When you’re putting together your initial plan for your business – or deciding on the best and most sustainable way you can grow – then you need to think about the scale of the business you’re putting together. Will you look for customers (or clients) at the local level, in the community you live in, across your whole country, or on the world stage? Starting an international business is not as difficult as you might think – tools like Shopify make it surprisingly easy for even a small-scale e-commerce business to market and ship all over the world! Likewise Shiply, a shipping and logistics platform that allows a shipper such as you get your quoted amount from a simple search on the load board.
You need to find the right model to suit both your business type and your own aspirations – even if you can launch a global retail business, it doesn’t mean you want to or should. A lot of this process of deciding the right course of action for your business requires research. Some of this research can be simply looking at other successful businesses and deciding which ones you really want to aspire to, and which aren’t attractive. Others need more specialised help: some preliminary international research from a market research company can help you to understand the likely success of your putative company on the world stage by comparing the projected demand for what you have to offer with the cost of delivering it. Some products, for example, are costly to ship or come with heavy customs duties attached which means you’d have to raise your prices unrealistically to even break even on shipping!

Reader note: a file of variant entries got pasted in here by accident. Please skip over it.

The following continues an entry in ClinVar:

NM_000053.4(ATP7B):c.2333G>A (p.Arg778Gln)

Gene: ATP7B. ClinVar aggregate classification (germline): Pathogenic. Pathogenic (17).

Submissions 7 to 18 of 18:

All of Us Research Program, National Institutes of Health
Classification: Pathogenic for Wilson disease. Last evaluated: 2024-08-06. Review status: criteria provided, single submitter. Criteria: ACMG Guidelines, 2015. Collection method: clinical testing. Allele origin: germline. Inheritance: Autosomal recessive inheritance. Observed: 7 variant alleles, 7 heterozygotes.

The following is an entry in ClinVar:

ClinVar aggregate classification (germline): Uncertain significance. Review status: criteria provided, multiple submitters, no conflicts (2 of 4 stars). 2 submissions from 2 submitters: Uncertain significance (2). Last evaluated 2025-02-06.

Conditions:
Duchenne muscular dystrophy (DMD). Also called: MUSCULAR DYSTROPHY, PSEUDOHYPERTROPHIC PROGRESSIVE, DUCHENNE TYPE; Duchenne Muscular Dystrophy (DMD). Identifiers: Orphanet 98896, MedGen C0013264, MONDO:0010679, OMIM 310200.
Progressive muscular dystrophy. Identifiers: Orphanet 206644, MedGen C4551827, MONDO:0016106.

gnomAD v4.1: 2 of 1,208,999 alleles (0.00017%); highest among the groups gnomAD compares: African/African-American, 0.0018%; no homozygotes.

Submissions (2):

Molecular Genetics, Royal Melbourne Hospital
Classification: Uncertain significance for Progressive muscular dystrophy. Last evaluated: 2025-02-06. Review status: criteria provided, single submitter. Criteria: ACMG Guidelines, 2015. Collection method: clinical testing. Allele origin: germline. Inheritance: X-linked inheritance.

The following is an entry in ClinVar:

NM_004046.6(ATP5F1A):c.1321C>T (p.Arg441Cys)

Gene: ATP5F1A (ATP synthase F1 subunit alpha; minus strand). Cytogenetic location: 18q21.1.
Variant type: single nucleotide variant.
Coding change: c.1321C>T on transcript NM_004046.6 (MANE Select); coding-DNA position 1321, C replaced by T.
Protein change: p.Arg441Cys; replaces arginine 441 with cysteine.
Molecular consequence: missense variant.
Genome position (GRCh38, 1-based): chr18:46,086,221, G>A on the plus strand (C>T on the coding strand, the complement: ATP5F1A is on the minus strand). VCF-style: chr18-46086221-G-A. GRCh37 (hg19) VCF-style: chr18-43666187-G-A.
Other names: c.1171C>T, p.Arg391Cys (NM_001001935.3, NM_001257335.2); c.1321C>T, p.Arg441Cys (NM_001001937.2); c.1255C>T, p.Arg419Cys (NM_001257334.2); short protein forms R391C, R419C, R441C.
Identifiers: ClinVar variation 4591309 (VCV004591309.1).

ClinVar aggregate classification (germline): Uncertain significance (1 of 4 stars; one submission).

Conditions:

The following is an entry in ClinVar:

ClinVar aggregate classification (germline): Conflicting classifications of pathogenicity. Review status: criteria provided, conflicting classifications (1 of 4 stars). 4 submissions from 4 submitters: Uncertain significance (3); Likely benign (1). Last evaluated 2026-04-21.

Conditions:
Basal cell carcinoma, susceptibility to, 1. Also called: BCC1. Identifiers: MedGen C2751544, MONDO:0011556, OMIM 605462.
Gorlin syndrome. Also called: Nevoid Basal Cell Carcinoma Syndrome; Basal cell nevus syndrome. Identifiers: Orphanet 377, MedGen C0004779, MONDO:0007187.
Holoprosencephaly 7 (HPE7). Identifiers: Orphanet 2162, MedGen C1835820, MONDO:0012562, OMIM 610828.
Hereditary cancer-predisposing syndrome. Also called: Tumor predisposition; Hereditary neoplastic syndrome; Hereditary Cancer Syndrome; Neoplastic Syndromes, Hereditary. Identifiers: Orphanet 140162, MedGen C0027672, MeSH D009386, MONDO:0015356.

In other cases, the nature of your business can dictate the answer to you. If you’re planning to set up your own hair salon, then you may one day build a big enough brand to expand from a local concern to a national chain, but launching as a global retail business is unlikely to be a successful move, however easy online storefronts might make it!
There is also the question of the resources you are able to command: the bigger base you build for your business, the bigger the initial investment you will need. Opening a single bricks and mortar store requires far less than a retail company with a national reach, even if that retail business has no presence on high streets: a national business means you need storage for your stock on a matching scale. You also need marketing with a country-wide reach, rather than being able to concentrate on a single area.
For many first time entrepreneurs, the most practical achievement plan is to begin your business at a local level, even if that’s to acquire your first few clients and prove your concept works and can be scaled – after that bigger stages await you!